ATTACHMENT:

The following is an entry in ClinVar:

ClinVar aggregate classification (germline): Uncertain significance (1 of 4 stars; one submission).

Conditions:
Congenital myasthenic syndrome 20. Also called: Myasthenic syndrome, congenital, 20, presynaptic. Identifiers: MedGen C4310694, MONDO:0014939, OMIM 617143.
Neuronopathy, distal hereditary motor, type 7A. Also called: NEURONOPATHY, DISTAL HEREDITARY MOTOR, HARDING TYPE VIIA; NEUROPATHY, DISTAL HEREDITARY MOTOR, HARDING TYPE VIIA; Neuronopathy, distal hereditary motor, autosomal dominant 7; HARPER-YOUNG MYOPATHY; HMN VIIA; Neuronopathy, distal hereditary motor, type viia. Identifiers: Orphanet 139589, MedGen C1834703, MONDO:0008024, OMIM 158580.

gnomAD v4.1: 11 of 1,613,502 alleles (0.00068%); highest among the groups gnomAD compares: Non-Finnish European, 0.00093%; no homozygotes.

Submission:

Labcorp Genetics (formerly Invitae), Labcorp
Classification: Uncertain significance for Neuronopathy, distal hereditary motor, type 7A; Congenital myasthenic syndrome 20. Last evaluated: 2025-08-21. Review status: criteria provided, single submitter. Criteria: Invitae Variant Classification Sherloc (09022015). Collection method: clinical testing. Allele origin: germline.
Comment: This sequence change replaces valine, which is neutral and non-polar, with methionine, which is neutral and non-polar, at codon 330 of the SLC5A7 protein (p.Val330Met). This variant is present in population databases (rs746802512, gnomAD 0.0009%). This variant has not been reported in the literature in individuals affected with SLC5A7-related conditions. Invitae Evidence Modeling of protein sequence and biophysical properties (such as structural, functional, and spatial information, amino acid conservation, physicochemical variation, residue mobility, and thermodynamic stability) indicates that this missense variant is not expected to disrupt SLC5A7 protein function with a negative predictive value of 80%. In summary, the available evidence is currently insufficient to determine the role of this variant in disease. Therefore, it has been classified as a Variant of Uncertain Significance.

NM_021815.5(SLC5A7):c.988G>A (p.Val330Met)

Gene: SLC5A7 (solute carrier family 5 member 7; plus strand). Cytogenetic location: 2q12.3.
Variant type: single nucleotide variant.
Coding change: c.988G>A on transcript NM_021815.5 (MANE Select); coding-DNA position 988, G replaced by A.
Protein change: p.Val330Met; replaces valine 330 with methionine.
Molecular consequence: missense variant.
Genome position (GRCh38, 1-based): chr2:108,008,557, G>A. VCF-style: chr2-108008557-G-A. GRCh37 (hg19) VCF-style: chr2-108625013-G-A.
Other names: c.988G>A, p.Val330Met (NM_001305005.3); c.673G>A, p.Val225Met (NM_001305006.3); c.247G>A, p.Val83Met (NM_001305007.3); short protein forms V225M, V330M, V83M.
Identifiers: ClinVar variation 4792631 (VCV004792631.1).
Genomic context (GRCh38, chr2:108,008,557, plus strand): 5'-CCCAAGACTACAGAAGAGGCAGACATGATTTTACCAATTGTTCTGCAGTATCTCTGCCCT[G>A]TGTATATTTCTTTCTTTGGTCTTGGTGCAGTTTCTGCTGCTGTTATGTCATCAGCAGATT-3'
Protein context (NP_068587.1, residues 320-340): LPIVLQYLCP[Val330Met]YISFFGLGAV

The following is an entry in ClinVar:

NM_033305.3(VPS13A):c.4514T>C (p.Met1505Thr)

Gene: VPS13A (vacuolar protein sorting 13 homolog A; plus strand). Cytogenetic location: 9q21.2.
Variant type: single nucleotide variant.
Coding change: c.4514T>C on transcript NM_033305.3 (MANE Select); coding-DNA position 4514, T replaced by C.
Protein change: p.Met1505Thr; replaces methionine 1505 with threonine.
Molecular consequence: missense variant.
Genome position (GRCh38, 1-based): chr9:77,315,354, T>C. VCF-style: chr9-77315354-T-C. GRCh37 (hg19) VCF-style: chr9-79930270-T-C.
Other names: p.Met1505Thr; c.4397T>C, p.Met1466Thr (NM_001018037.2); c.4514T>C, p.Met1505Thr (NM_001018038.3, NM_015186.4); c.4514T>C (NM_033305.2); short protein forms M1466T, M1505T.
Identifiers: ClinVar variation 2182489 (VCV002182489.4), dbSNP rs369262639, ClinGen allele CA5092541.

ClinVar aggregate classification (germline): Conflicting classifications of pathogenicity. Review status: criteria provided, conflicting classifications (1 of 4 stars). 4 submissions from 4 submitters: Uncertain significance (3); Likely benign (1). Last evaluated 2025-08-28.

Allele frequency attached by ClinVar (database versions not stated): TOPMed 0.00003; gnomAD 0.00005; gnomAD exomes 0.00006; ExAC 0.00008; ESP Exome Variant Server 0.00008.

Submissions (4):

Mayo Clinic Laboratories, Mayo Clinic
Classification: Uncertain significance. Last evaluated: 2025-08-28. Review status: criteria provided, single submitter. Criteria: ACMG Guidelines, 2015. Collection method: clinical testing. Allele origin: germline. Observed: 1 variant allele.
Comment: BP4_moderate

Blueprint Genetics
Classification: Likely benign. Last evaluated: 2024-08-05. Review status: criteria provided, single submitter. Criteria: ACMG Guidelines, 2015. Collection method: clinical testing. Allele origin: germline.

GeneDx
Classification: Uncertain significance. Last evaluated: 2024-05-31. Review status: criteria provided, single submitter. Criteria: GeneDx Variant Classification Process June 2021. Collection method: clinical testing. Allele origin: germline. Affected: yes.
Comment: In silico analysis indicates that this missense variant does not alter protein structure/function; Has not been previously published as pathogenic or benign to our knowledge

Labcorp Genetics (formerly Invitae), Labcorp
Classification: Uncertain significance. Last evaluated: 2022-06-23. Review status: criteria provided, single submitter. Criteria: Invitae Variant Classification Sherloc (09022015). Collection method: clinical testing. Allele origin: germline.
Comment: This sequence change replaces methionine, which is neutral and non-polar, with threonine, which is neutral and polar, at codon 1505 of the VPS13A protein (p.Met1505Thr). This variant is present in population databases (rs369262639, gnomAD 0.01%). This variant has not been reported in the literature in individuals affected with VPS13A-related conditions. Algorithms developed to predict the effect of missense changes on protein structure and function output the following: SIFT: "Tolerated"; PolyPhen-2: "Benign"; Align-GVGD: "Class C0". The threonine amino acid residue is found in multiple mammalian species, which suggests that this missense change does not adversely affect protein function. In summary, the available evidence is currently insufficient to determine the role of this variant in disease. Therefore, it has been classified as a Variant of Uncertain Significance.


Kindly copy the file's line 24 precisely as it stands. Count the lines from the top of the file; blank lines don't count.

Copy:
Gene: VPS13A (vacuolar protein sorting 13 homolog A; plus strand). Cytogenetic location: 9q21.2.